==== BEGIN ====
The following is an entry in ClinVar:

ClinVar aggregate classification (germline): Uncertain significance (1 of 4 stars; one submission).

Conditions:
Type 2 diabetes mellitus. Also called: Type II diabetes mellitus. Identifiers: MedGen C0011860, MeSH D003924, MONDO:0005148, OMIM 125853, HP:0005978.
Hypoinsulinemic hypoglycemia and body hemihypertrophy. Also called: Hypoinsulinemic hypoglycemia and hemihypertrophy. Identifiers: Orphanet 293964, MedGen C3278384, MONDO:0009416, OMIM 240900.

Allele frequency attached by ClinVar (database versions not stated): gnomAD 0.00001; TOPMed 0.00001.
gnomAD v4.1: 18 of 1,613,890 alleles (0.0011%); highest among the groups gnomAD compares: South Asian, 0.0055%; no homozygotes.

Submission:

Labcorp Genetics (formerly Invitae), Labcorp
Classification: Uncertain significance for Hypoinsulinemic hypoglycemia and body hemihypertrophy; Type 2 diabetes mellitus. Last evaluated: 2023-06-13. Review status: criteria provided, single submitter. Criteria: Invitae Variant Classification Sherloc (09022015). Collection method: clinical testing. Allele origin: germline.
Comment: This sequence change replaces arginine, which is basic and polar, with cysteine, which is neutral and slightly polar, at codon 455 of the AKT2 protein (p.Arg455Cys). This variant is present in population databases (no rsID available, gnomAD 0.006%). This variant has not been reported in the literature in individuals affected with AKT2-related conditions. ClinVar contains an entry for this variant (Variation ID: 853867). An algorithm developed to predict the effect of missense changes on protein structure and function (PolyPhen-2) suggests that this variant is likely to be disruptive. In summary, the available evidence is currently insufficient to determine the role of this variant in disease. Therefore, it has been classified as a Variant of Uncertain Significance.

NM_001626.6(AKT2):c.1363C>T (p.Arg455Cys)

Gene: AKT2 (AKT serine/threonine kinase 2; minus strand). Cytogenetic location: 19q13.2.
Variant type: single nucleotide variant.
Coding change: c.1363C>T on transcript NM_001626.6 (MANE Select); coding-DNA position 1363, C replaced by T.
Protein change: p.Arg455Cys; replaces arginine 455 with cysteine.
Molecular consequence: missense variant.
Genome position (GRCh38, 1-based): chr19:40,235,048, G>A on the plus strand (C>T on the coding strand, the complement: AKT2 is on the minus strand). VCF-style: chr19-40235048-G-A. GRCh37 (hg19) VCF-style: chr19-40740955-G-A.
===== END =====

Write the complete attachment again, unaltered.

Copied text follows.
The following is an entry in ClinVar:

ClinVar aggregate classification (germline): Uncertain significance (1 of 4 stars; one submission).

Conditions:
Type 2 diabetes mellitus. Also called: Type II diabetes mellitus. Identifiers: MedGen C0011860, MeSH D003924, MONDO:0005148, OMIM 125853, HP:0005978.
Hypoinsulinemic hypoglycemia and body hemihypertrophy. Also called: Hypoinsulinemic hypoglycemia and hemihypertrophy. Identifiers: Orphanet 293964, MedGen C3278384, MONDO:0009416, OMIM 240900.

Allele frequency attached by ClinVar (database versions not stated): gnomAD 0.00001; TOPMed 0.00001.
gnomAD v4.1: 18 of 1,613,890 alleles (0.0011%); highest among the groups gnomAD compares: South Asian, 0.0055%; no homozygotes.

Submission:

Labcorp Genetics (formerly Invitae), Labcorp
Classification: Uncertain significance for Hypoinsulinemic hypoglycemia and body hemihypertrophy; Type 2 diabetes mellitus. Last evaluated: 2023-06-13. Review status: criteria provided, single submitter. Criteria: Invitae Variant Classification Sherloc (09022015). Collection method: clinical testing. Allele origin: germline.
Comment: This sequence change replaces arginine, which is basic and polar, with cysteine, which is neutral and slightly polar, at codon 455 of the AKT2 protein (p.Arg455Cys). This variant is present in population databases (no rsID available, gnomAD 0.006%). This variant has not been reported in the literature in individuals affected with AKT2-related conditions. ClinVar contains an entry for this variant (Variation ID: 853867). An algorithm developed to predict the effect of missense changes on protein structure and function (PolyPhen-2) suggests that this variant is likely to be disruptive. In summary, the available evidence is currently insufficient to determine the role of this variant in disease. Therefore, it has been classified as a Variant of Uncertain Significance.

NM_001626.6(AKT2):c.1363C>T (p.Arg455Cys)

Gene: AKT2 (AKT serine/threonine kinase 2; minus strand). Cytogenetic location: 19q13.2.
Variant type: single nucleotide variant.
Coding change: c.1363C>T on transcript NM_001626.6 (MANE Select); coding-DNA position 1363, C replaced by T.
Protein change: p.Arg455Cys; replaces arginine 455 with cysteine.
Molecular consequence: missense variant.
Genome position (GRCh38, 1-based): chr19:40,235,048, G>A on the plus strand (C>T on the coding strand, the complement: AKT2 is on the minus strand). VCF-style: chr19-40235048-G-A. GRCh37 (hg19) VCF-style: chr19-40740955-G-A.